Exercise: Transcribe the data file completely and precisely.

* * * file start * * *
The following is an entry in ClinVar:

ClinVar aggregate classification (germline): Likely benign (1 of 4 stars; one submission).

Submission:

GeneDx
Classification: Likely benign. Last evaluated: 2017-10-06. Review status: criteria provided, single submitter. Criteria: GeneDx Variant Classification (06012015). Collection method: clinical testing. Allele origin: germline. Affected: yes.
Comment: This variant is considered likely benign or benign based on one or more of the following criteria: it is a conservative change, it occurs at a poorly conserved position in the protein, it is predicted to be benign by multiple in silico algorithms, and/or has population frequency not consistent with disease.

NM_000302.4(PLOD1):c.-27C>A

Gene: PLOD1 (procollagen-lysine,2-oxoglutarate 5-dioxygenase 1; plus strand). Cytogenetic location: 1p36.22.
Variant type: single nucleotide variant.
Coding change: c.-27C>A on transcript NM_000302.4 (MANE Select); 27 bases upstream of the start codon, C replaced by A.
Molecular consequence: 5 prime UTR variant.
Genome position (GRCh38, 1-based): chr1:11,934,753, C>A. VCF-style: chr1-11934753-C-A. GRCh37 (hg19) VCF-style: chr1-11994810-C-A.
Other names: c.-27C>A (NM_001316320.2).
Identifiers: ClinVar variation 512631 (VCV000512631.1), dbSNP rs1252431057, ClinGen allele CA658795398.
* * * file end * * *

The following is an entry in ClinVar:

ClinVar aggregate classification (germline): Likely benign (1 of 4 stars; one submission).

Submission:

GeneDx
Classification: Likely benign. Last evaluated: 2017-10-06. Review status: criteria provided, single submitter. Criteria: GeneDx Variant Classification (06012015). Collection method: clinical testing. Allele origin: germline. Affected: yes.
Comment: This variant is considered likely benign or benign based on one or more of the following criteria: it is a conservative change, it occurs at a poorly conserved position in the protein, it is predicted to be benign by multiple in silico algorithms, and/or has population frequency not consistent with disease.

NM_000302.4(PLOD1):c.-27C>A

Gene: PLOD1 (procollagen-lysine,2-oxoglutarate 5-dioxygenase 1; plus strand). Cytogenetic location: 1p36.22.
Variant type: single nucleotide variant.
Coding change: c.-27C>A on transcript NM_000302.4 (MANE Select); 27 bases upstream of the start codon, C replaced by A.
Molecular consequence: 5 prime UTR variant.
Genome position (GRCh38, 1-based): chr1:11,934,753, C>A. VCF-style: chr1-11934753-C-A. GRCh37 (hg19) VCF-style: chr1-11994810-C-A.
Other names: c.-27C>A (NM_001316320.2).
Identifiers: ClinVar variation 512631 (VCV000512631.1), dbSNP rs1252431057, ClinGen allele CA658795398.